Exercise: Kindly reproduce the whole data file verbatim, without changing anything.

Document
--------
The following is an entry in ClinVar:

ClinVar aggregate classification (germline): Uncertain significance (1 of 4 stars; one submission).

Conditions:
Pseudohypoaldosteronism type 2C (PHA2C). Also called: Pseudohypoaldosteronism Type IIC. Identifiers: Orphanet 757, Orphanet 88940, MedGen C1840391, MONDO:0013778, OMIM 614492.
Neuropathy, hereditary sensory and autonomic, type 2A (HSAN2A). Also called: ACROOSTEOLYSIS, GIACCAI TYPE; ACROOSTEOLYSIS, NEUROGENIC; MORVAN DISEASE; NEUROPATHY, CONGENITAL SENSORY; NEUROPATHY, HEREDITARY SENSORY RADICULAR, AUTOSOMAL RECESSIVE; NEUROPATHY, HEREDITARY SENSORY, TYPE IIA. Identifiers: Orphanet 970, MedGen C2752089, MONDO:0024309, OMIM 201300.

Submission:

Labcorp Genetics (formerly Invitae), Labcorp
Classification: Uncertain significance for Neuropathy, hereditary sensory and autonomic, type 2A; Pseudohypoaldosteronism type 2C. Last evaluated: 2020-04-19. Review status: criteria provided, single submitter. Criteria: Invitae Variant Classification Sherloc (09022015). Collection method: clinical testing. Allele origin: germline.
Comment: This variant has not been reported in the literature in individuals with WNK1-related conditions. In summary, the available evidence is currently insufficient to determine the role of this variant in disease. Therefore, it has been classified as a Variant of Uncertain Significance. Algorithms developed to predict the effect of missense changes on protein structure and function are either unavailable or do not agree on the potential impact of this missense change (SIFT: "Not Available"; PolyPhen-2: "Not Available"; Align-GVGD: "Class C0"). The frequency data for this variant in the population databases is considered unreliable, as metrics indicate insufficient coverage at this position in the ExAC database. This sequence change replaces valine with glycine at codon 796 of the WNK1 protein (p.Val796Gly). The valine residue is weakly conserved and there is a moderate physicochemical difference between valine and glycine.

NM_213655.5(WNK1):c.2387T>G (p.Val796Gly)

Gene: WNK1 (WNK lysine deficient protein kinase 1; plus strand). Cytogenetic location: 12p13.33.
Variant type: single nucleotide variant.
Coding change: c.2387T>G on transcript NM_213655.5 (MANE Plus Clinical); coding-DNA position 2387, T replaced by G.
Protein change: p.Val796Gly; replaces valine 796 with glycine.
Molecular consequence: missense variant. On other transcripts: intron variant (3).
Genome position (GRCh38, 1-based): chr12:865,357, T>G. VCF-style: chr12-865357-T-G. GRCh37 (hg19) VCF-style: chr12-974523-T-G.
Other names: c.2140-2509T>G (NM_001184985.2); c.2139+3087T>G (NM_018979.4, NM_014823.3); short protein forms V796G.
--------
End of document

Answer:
The following is an entry in ClinVar:

ClinVar aggregate classification (germline): Uncertain significance (1 of 4 stars; one submission).

Conditions:
Pseudohypoaldosteronism type 2C (PHA2C). Also called: Pseudohypoaldosteronism Type IIC. Identifiers: Orphanet 757, Orphanet 88940, MedGen C1840391, MONDO:0013778, OMIM 614492.
Neuropathy, hereditary sensory and autonomic, type 2A (HSAN2A). Also called: ACROOSTEOLYSIS, GIACCAI TYPE; ACROOSTEOLYSIS, NEUROGENIC; MORVAN DISEASE; NEUROPATHY, CONGENITAL SENSORY; NEUROPATHY, HEREDITARY SENSORY RADICULAR, AUTOSOMAL RECESSIVE; NEUROPATHY, HEREDITARY SENSORY, TYPE IIA. Identifiers: Orphanet 970, MedGen C2752089, MONDO:0024309, OMIM 201300.

Submission:

Labcorp Genetics (formerly Invitae), Labcorp
Classification: Uncertain significance for Neuropathy, hereditary sensory and autonomic, type 2A; Pseudohypoaldosteronism type 2C. Last evaluated: 2020-04-19. Review status: criteria provided, single submitter. Criteria: Invitae Variant Classification Sherloc (09022015). Collection method: clinical testing. Allele origin: germline.
Comment: This variant has not been reported in the literature in individuals with WNK1-related conditions. In summary, the available evidence is currently insufficient to determine the role of this variant in disease. Therefore, it has been classified as a Variant of Uncertain Significance. Algorithms developed to predict the effect of missense changes on protein structure and function are either unavailable or do not agree on the potential impact of this missense change (SIFT: "Not Available"; PolyPhen-2: "Not Available"; Align-GVGD: "Class C0"). The frequency data for this variant in the population databases is considered unreliable, as metrics indicate insufficient coverage at this position in the ExAC database. This sequence change replaces valine with glycine at codon 796 of the WNK1 protein (p.Val796Gly). The valine residue is weakly conserved and there is a moderate physicochemical difference between valine and glycine.

NM_213655.5(WNK1):c.2387T>G (p.Val796Gly)

Gene: WNK1 (WNK lysine deficient protein kinase 1; plus strand). Cytogenetic location: 12p13.33.
Variant type: single nucleotide variant.
Coding change: c.2387T>G on transcript NM_213655.5 (MANE Plus Clinical); coding-DNA position 2387, T replaced by G.
Protein change: p.Val796Gly; replaces valine 796 with glycine.
Molecular consequence: missense variant. On other transcripts: intron variant (3).
Genome position (GRCh38, 1-based): chr12:865,357, T>G. VCF-style: chr12-865357-T-G. GRCh37 (hg19) VCF-style: chr12-974523-T-G.
Other names: c.2140-2509T>G (NM_001184985.2); c.2139+3087T>G (NM_018979.4, NM_014823.3); short protein forms V796G.